Tainted Fuel at High Desert Gas Station Leaves Some Cars Damaged

With more than a dozen customers reporting problems, company officials say they've drained the fuel and are looking for a cause

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    NEWSLETTERS

    At least 17 people claim the gas they bought from a Pilot station in Oak Hills was bad, caused their cars to stop working and smelled like beer. Tony Shin reports for NBC4 News at 6 p.m. from Oak Hills Friday, July 18, 2014. (Published Friday, Jul 18, 2014)

    Pumps at a popular high desert gas station have been temporarily shut down because of tainted gas that more than a dozen local residents said damaged their cars.

    The gas, which some said looked and smelled like beer, was sold at a Pilot Flying J gas station in Oak Hills, just off the 15 Freeway south of Victorville.

    Jackie McDowell and her daughter Madison said it didn’t take long to realize something was wrong soon after filling up the tank on Madison’s 2009 BMW recently. A few hours after the fill-up, the car refused to turn back on.

    "It's a press button start. You press the button and let go,” Jackie McDowell said. “ And it just made that ‘chung chung chung’ noise."

    Madison was upset.

    "I was about ready to cry. It's my baby," she said.

    The car had to be towed to a BMW dealership, and that’s when Jackie’s husband says workers there told him the tank was filled with bad fuel that had a strange odor.

    "It was just something that smelled like beer but it did not smell like gas," said Mark McDowell. “Real thick, dark beer.”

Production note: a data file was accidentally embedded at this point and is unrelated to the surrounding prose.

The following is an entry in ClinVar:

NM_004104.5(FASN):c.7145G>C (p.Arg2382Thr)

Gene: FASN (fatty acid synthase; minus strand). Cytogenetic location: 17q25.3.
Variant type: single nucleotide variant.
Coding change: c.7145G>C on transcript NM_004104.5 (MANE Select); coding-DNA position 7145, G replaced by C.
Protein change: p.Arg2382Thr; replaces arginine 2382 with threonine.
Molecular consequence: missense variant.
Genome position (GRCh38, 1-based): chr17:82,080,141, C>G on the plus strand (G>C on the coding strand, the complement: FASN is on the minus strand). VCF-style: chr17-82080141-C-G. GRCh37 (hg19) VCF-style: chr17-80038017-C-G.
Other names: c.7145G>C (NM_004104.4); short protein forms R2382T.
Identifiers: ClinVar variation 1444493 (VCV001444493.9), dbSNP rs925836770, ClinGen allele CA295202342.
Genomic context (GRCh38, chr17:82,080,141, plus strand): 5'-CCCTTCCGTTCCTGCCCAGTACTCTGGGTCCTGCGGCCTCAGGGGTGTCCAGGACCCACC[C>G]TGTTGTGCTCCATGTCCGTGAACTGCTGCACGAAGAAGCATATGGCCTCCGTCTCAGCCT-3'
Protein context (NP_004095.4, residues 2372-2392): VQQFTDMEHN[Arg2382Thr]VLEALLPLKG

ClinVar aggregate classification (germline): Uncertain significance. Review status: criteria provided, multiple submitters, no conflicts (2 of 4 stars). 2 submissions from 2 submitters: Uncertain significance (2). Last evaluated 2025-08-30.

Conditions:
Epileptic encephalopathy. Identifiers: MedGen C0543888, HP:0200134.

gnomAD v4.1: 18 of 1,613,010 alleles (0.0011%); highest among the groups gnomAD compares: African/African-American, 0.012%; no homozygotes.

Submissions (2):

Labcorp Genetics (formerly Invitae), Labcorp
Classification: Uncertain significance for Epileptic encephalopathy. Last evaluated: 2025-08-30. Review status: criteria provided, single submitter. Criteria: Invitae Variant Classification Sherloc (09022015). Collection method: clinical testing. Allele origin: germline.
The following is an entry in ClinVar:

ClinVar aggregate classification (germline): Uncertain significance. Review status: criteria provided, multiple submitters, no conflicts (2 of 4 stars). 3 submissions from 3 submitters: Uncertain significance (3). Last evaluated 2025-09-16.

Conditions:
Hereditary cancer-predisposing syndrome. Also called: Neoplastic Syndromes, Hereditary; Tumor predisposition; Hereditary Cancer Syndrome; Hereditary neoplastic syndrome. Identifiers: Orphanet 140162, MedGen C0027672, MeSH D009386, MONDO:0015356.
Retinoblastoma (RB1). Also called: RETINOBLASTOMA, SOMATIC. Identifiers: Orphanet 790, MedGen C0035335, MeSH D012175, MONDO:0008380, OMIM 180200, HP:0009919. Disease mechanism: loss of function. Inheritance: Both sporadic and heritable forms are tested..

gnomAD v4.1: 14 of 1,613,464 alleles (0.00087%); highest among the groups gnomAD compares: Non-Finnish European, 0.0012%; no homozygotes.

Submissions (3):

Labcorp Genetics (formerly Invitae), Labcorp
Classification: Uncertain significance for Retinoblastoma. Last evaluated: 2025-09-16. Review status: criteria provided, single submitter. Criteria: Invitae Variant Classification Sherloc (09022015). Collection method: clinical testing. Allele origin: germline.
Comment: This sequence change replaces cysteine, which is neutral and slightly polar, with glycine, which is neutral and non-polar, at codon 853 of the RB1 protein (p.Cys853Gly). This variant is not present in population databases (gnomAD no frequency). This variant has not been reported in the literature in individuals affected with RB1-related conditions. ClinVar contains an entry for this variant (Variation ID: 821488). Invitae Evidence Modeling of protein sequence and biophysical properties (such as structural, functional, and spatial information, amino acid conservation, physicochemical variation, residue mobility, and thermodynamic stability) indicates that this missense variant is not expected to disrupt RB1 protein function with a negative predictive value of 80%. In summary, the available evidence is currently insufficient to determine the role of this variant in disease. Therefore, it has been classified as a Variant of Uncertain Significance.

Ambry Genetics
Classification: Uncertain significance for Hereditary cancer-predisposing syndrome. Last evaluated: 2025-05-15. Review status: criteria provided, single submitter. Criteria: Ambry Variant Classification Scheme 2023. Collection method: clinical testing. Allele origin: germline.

Company officials say they have gotten at least 17 complaints from customers, and they are still investigating exactly what tainted the gas and how many people may have been affected.

    Soon after the car was towed, Madison went on Facebook and found other people who also claimed to have had similar car troubles recently after filling up at the same Pilot.

    Local car shops and workers at a nearby Honda dealership confirmed they had gotten at least seven cars connected to the tainted gas.

    Mark McDowell says the repairs aren’t cheap.

    "Draining the fuel tank, cleaning the fuel tank, replacing the fuel pump because it has a filter inside of it, cleaning out the fuel lines, replacing the spark plugs and possibly cleaning the fuel injection systems,” he said. “And right now we are at about $1,900."

    On Thursday, the McDowell family filed a claim with Pilot, and hours later the company shut down their underground storage tanks. They posted warning signs on some of the pumps, and workers began cleaning the tanks and flushing the lines Friday morning.

    Mark said company officials reassured him that they would pay for any repairs.

    "That they accept full responsibility now and that to turn the receipts into them when we are all done."

    In a statement, the company said they are working to determine the cause of the issue, and will work with customers to get the repairs done.

    "If any customer believes that he or she has been affected, please contact customer service at 877-866-7378 with a receipt or credit card number used for the fuel purchase,” Pilot said in its statement. “ If it is determined that the customer purchased the contaminated product, Pilot Flying J will reimburse the customer for all costs associated with the claim.

    "In these infrequent instances, Pilot Flying J has worked with customers to reach an agreeable solution as the company is doing now. The safety and convenience of our customers is top priority at Pilot Flying J,” the statement continued.

    Meanwhile, Madison is encouraging other victims to immediately contact pilot and file a claim.

    "I'm glad they're stepping up and agreeing to pay for everything," she said.

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